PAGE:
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Guide to Milwaukee graduate schools




Note: The contents of this guide were checked for accuracy when this article was updated on Jan. 6, 2003 at 5:20 a.m. We continually update the thousands of articles on OnMilwaukee.com, but it's possible some details, specials and offers may have changed. As always, we recommend you call first if you have specific questions for the businesses mentioned in the guide.


If you are planning or considering going to graduate school in the future, there's a lot to consider: cost, time, loss of sleep. It's a really big decision and one that takes many people years to decide.

In attempt to shed light on the issue, we asked UWM's Pat Hayes, a doctoral student specialist, and Craig Pierce, director of graduate admissions at Marquette, what it takes to go to get an advanced degree from a Milwaukee university.

OMC: What are the general requirements to get into grad school?

Pat Hayes: At UWM, a few requirements are common to everyone who applies to Grad School at UWM: a Bachelor's degree from an accredited college or university, an overall GPA at the college level of 2.75 or higher (based on a 4.0 scale) and everyone must submit an application form, "reason statement," official transcript(s) from schools other than UWM and a $45 application fee.

Each of the 17 Ph.D. programs and/or approx. 45 masters programs may also have their own requirements. Departments are free to make additional (i.e. GRE exam, letters of recommendation, coursework, portfolio) or higher (i.e. 3.0 GPA) requirements.

Craig Pierce: At Marquette we have 19 Ph.D. programs and 37 master's-degree programs.

The admissions requirements can vary from one program to another, but in general the following are required: a bachelor's degree from an accredited college or university and 3.0 or higher GPA in undergraduate work. Some departments require letters of recommendation, the results of a standardized test like the GRE, GMAT, or MAT, a resume or curriculum vita, statement of purpose, an example of scholarly writing and a personal interview.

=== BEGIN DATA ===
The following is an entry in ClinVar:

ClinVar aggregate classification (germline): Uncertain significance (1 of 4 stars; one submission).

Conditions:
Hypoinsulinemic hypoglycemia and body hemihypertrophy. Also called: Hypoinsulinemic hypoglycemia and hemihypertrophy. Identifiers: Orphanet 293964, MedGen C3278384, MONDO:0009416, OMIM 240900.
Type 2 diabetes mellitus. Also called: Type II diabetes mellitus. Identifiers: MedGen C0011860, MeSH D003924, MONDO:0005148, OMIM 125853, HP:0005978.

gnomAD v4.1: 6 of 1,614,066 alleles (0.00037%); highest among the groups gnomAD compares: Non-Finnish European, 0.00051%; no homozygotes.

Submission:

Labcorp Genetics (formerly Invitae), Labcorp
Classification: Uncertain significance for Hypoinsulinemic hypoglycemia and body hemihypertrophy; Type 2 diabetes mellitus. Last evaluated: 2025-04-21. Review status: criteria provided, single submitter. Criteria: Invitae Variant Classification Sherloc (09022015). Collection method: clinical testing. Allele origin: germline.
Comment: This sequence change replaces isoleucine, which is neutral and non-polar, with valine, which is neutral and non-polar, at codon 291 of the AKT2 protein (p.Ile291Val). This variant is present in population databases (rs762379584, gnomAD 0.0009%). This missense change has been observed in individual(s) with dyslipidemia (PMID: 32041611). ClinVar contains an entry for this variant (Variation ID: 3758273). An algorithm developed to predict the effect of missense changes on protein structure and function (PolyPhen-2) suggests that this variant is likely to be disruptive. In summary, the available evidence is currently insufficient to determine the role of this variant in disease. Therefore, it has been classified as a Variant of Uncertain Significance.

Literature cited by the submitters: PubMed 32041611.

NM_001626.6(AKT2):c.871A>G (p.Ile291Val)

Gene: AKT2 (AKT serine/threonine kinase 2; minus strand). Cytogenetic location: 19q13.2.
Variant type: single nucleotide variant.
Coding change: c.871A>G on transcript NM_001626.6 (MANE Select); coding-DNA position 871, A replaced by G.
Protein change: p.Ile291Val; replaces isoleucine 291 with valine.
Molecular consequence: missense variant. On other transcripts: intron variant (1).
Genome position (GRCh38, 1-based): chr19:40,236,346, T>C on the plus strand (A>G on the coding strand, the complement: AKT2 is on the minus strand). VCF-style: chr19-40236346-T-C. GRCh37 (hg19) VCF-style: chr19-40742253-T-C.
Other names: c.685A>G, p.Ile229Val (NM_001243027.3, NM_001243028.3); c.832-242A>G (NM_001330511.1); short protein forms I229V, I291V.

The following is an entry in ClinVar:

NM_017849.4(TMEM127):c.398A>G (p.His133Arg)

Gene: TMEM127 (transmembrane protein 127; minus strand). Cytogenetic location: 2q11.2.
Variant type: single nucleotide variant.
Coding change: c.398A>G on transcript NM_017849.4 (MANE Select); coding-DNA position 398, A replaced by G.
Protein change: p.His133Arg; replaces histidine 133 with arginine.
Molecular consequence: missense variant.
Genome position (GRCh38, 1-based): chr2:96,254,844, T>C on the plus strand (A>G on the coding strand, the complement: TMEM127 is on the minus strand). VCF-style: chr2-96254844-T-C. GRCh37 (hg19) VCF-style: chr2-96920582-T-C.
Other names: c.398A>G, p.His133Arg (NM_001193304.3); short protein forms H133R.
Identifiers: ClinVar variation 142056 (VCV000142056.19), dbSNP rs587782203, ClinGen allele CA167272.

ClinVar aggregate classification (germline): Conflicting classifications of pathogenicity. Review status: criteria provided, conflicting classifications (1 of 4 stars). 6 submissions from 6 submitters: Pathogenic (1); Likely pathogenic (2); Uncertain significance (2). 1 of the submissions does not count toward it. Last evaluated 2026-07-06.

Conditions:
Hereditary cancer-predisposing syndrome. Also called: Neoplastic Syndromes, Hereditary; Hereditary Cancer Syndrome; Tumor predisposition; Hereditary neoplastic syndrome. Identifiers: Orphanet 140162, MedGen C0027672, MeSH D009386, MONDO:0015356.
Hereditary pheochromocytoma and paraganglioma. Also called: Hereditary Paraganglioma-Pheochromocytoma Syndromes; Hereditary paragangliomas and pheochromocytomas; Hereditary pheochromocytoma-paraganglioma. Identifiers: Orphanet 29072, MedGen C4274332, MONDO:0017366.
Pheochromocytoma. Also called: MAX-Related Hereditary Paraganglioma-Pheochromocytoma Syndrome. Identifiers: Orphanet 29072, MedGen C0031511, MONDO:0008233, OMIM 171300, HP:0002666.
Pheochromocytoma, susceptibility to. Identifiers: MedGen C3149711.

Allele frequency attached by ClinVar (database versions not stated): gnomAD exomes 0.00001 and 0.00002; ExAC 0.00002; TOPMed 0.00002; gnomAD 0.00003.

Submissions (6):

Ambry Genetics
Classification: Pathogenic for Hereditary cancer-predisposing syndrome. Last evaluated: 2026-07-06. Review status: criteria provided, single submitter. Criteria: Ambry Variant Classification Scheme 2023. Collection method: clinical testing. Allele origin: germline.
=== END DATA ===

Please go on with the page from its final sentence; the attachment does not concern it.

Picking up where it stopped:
OMC: Why should someone consider grad school?

PH: I think the why of graduate school is as varied as the students, and the many degree programs available. It is a wonderful way to stay current in a chosen field of study. Sometimes a graduate with a master's degree or Ph.D. will get a promotion or a raise at a position he/she already holds (teaching, nursing, and social work). Some disciplines train students for specific licenses, like school psychologist. Many students come back to change fields to become more professional and marketable.

There are others who enjoy studying and learning so much that the degree itself is secondary. Many Ph.D.'s want to teach at the college level or perform research as a career. All in all, I'd say that most students who receive a masters or Ph.D. degree realize both professional and personal gains which continue throughout their lifetimes.

CP: There are a variety of reasons that someone might consider pursuing a graduate degree. Such a degree may help with career advancement or with finding employment is a given field. Employees with graduate degrees typically earn more than those possessing only undergraduate degrees. And in some fields, specifically teaching at the college or university level, a doctoral degree is usually a requirement.

OMC: In your opinion, what does it really "take" to make it in grad school?

PH: The main ingredient for success in graduate school is a personal quality: commitment. Most of our students are "adult" (older than the average grad student) students with full time jobs, families and many other obligations. The graduate degree is a major commitment and requires steady and continuous effort. It is easier to make such a commitment if the student really enjoys the discipline he or she has chosen.

For the Ph.D. students, another major factor is the wise choice of a major professor. The student needs a mentor who will be available and reliable. A professor with similar interests and someone the student can "get along with" over the years, doctoral student specialist and customer service supervisor.

CP: In order to complete a graduate degree, a student must have the appropriate academic preparation. At a minimum, this means outstanding performance at the undergraduate or master's degree level. However, the student must also have the focus, drive and perseverance to perform at a high level for a sustained period of time. And at the doctoral level, students must have a desire to produce new knowledge through original research.

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